In 2005 and 2007, Holly and I adopted two medically fragile infants. We met our son Aidan when he was 10 months old, living at a nursing home in Ohio, where Holly was his therapist. Born at 32 weeks with a stage 3 intraventricular hemorrhage and multiple congenital defects, Aidan spent his first months hospitalized, where Childrens Services took custody of him for reasons of neglect and abuse. We were lucky enough to become his foster and adoptive parents.

Aidan has extensive medical issues. His congental defects include severe scoliosis, cardiac anomolies, a tracheo-esophogeal fistula and atresia, kidney stones, anatomical malformations, and a skin condition called ichthyosis. Aidan is trach/ventilator dependent due to significant tracheobronchial malacia and bronchiectasis, is tube-fed, deaf, and developmentally delayed. He’s had multiple surgeries, including fistula and atresia repair, ASD/VSD repair, nissen fundoplication, apendectomy, cochlear implant, and medical port placements. Despite all of this, he is an amazing 13 year old that brings so much joy to so many people.

We also adopted our daughter Halle, who’s about to turn 12. She too was born at 32 weeks with significant respiratory issues, including a predisposition to repeatedly code (including in PICU and Walmart!). She also was trach/vent dependent until 5 years of age, and still requires significant respiratory support for bronchiectasis, apnea, and asthma. She is tube-fed due to neurological problems affecting her ability to swallow. Along with medical problems, Halle also has learning disabilities, ADHD, and an anxiety disorder that requires patience, therapy, and a lot of intervention. But she is a sweet girl and we love her dearly!

Since moving to Salt Lake in 2011, the kids’ needs and level of care (Aidan in particular) have increased dramatically. The past 6 years have been full of extended stays in PICU and long recoveries afterwards. The constant medical demand ultimately forced me to withdraw from my PhD program, forego employment, declare bankruptcy, and live off of adoption subsidies to assist with their care full-time.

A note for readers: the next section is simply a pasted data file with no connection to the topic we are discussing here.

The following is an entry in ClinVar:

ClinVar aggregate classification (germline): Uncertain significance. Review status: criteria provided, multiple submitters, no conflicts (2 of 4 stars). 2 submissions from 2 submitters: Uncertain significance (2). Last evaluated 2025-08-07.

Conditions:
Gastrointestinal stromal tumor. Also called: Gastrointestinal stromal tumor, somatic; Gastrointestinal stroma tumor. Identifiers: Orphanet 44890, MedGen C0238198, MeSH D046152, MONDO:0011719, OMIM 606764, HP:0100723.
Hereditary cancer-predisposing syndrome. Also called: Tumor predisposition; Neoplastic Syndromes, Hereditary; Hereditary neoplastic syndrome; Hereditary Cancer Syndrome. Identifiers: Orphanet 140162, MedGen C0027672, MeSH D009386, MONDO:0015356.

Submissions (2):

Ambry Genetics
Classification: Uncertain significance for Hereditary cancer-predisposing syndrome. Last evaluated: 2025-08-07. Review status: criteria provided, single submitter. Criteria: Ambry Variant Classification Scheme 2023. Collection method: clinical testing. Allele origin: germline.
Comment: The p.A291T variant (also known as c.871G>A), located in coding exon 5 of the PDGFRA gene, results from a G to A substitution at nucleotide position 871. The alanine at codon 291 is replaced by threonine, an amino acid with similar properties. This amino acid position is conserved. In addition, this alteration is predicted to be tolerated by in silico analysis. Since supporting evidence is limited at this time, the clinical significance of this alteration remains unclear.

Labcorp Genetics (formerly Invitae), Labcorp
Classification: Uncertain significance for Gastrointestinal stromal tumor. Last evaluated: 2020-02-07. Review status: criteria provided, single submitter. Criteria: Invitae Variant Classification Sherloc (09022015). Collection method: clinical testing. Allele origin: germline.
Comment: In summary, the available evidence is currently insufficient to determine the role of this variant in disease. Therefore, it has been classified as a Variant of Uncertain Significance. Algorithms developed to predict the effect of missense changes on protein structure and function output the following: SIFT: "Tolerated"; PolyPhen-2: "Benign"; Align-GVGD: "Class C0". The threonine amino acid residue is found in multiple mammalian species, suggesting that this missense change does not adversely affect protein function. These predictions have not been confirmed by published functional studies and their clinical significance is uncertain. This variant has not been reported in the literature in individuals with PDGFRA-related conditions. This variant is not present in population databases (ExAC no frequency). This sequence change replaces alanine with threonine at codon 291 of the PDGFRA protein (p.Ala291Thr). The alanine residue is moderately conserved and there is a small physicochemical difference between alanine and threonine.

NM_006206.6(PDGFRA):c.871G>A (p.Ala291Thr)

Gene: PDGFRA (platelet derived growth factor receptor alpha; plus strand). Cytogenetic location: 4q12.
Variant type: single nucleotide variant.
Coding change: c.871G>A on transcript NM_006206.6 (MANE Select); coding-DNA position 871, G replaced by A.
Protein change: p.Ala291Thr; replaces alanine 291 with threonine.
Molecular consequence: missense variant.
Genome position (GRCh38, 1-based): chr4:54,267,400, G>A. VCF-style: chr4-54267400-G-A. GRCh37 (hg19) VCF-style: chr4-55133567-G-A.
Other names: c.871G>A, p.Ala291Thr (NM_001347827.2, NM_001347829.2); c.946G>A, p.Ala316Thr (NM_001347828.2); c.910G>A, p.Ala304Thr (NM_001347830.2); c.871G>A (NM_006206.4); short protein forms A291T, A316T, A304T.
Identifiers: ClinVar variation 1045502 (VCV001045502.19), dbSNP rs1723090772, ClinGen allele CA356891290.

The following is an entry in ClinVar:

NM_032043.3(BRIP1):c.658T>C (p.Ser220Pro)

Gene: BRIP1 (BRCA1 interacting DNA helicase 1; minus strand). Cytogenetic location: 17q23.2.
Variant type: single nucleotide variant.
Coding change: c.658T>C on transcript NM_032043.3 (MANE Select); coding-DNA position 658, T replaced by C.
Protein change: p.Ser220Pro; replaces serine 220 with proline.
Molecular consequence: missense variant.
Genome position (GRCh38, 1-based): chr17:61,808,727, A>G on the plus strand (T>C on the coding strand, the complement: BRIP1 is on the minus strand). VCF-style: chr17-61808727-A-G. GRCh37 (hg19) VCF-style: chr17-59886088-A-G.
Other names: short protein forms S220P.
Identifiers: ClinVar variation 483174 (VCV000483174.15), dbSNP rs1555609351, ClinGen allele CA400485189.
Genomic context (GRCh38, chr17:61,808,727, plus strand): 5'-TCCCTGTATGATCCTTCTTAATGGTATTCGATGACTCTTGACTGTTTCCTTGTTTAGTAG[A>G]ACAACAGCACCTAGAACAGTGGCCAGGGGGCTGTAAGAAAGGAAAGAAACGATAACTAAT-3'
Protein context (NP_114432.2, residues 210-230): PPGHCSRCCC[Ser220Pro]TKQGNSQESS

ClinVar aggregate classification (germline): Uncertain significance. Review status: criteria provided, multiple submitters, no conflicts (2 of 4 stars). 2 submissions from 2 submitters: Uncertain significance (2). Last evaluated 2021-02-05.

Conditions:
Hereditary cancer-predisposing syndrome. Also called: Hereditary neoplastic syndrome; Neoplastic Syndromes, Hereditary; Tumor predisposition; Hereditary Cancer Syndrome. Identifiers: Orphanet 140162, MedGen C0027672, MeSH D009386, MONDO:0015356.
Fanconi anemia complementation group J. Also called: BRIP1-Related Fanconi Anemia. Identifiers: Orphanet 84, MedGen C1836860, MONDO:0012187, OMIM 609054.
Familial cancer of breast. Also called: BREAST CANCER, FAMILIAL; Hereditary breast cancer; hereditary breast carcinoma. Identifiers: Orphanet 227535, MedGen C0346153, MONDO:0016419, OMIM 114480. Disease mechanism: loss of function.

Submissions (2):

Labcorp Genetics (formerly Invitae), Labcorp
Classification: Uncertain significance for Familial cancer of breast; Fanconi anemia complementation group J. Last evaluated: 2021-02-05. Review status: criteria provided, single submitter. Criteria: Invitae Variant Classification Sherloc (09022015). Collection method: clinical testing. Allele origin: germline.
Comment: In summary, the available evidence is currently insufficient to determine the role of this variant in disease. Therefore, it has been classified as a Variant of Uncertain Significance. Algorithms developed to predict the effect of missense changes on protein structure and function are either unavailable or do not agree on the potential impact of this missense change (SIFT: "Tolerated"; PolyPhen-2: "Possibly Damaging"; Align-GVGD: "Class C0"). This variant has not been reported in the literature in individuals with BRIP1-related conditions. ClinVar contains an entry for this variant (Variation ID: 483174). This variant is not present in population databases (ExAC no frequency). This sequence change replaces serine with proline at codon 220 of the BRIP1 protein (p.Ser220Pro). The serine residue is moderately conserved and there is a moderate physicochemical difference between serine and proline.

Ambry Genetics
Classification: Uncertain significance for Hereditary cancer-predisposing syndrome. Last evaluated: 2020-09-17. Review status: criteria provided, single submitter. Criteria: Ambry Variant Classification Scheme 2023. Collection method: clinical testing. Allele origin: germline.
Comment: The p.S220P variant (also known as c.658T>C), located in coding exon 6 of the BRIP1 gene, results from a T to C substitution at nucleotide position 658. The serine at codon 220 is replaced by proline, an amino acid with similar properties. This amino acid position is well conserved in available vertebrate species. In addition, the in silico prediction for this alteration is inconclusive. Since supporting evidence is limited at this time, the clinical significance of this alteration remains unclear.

Both kids see multiple specialists and therapists, and transporting Aidan requires two people. The nature of their disabilities make illnesses frequent and potentially catastrophic. For example, almost two years ago, Aidan contracted corona virus and a haemophilus infection in his blood from a routine bronchoscopy. The combination created the perfect storm, attacking his heart and lungs. Within a twenty-four hour period, he went into heart failure along with a collapsed lung and required emergency placement on ECMO (heart/lung machine) for nine days.

We nearly lost him, but Aidan made a miraculous recovery, as he often does, to everyone’s amazement. But his recovery had significant complications. About two weeks after coming off ECMO, the bovine patch used to repair his femoral artery failed, and he developed a pseudo-aneurism that burst. Luckily, we had brought him into the hospital the night before, but the rupture sent him into hemorrhagic shock. Primary Children’s brought in vascular surgeons from the University of Utah Hospital to perform emergency surgery to reconstruct the artery with a cadaver graft. Due to MRSA in the wound, they left his wound open to heal from the inside out with a wound-vac. The hospital stay lasted 40 days, during which Holly and I took turns attending to Aidan at the hospital, while the other helped Halle at home.

After discharge, we returned to the hospital twice a week for sedated dressing changes, and those bi-weekly trips lasted for two months. Rehabilitation required PT, OT, and home-schooling. It was a crisis for the whole family that took 6 months to get back to baseline.

We survived! But the extensive wear and tear on Aidan’s body has diminished his mobility. Aidan requires the use of a power wheelchair outside of the home. We have a 2008 Toyota Sienna, but its age and milage (110,000) disqualify it for conversion. I’ve been using an ATV ramp to push the wheelchair into the back of our van, but at 400+ lbs, the wheelchair’s incredibly difficult to get into the van. With all of the medical equipment connected to the back of his chair, it barely fits and causes considerable wear and tear. As Aidan grows, our van won’t accommodate the length of his chair. With a wheelchair van, however, my wife could easily load him into the van with just a nurse, which also subsequently gets me one step closer to be able to provide for my family again.